With over 40 restaurants and bars, Bricktown is not lacking for food options. Here are a few places to grab a bite for lunch.
Grab a Fried Bologna Sandwich or a steak at Toby Keith’s I love this Bar & Grill. This Bricktown restaurant is named after Oklahoma native and country music superstar Toby Keith. The portions are large, the atmosphere and food are casual, and there is live music on the weekends. Don’t forget to order the cheese fries.
Try some of Oklahoma’s finest BBQ at Earl’s Rib Palace. Try the ribs with the hot or not sauce or just one of their great “Smokestack” sandwiches. Don’t forget to add some homemade cobbler for desert!
Experience some authentic fresh local cuisine at Yucatan Taco Stand, where they use locally sourced ingredients and keep bottles of salsa on the table. The tacos are great and the nachos are massive. Try a margarita made with one of their 100 different tequilas in stock, or a local craft beer.
Ride the Water Taxi
One of the first things you need to do in Bricktown is to take a tour of the Canal on the Water Taxi of Oklahoma. On the 40 minute tour, your guide will tell you the history about the Oklahoma City buildings they pass, as well as fun facts along the one mile canal. The water taxi ticket is a bracelet that acts as an all day pass that you can use to hop off at various parts of the canal. You will also see lots of art including the Centennial Land Run Monument. The Centennial Land Run Monument features participants of the iconic land run commemorating the opening of Indian land in Oklahoma territory in 1889.
Do Dinner at Tapwerks Ale House & Cafe
Start off the night right at TapWerks. Tapwerks is Oklahoma’s oldest and largest tap house, with 212 taps and more than 100 bottled beers. If you love beer it’s a must! Try the Monte Cristo Sandwich or the Jalapeno Jack Burger.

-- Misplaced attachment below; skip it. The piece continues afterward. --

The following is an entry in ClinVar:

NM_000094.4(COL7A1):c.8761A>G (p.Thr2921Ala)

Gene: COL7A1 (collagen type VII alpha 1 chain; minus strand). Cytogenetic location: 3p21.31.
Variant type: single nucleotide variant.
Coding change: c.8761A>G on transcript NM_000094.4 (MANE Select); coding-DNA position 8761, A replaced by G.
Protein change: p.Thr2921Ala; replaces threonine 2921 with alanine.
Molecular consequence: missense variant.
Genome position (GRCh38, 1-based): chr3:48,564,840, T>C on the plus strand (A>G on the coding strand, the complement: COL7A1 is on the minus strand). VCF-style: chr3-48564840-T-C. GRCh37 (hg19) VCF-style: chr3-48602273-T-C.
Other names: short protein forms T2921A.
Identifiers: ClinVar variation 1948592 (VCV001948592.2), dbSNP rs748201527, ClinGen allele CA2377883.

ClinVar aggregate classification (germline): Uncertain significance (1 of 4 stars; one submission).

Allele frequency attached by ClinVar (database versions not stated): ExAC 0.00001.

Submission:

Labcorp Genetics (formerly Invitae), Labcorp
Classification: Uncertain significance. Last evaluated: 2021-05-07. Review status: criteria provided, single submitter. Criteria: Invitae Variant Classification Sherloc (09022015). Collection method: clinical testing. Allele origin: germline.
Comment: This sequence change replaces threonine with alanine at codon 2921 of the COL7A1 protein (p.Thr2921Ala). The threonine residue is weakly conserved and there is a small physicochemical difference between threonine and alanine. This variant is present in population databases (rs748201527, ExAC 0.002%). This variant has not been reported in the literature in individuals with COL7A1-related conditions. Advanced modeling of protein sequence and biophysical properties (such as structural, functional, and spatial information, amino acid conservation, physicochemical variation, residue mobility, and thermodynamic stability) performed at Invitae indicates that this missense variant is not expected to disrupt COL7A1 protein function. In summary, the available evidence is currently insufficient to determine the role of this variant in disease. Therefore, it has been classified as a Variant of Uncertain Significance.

Test the Pianist at Michael Murphy’s Dueling Pianos
Another fun option is to experience Michael Murphy’s Dueling Pianos. The show consists of a few piano players who perform songs by request. The entertainers are funny and have a repertoire of over 1000 songs!
Get Wild at Coyote Ugly
Wrap up your night at Coyote Ugly. It’s a saloon chain that likes to have audience participation with dancing on the bar, body shots and dance routines.
Stay at Homewood Suites by Hilton
We had a great stay at the Homewood Suites by Hilton. The beds were comfortable and we enjoyed having free WiFi. There’s also an indoor pool, a whirlpool, an exercise room and a lounge with a pool table, plus a 24/7 business center and convenience store. The staff was great and helped us with questions and directions.
Get your Brunch On at Fuzzy’s
Fuzzy’s Taco Shop is known for their Baja-style Mexican Tacos, but not well-known for their great breakfast items. Start your day off right with the Huevos Rancheros and a Bloody Mary Schooner.
Time to Shop
Stroll the canal for some sightseeing and window shopping. Stop in at Bricktown Candy for some old time favorites, the Painted Door for specialty gifts and the Red Dirt Emporium for Oklahoma collectibles. One of the main shopping attractions is the huge Bass Pro Shop for hunting, fishing & outdoor gear. The store also includes an archery range, laser arcade, and a 15,000 gallon aquarium.
Things to Do
Brickopolis offers a fun miniature golf course right on the canal, but also video games, and you can even play laser tag.
If you are visiting in the during Baseball Season, don’t miss an opportunity to see the Oklahoma City Dodgers, the metro’s AAA affiliate of the LA Dodgers, play at Chickasaw Bricktown Ballpark.
Visit the American Banjo Museum, which contains the largest collection in the world of banjos on public display. The museum’s collection contains more than 400 instruments, recordings, film, video, printed music, instructional materials, and memorabilia associated with the banjo.
Eat at a Legendary Steakhouse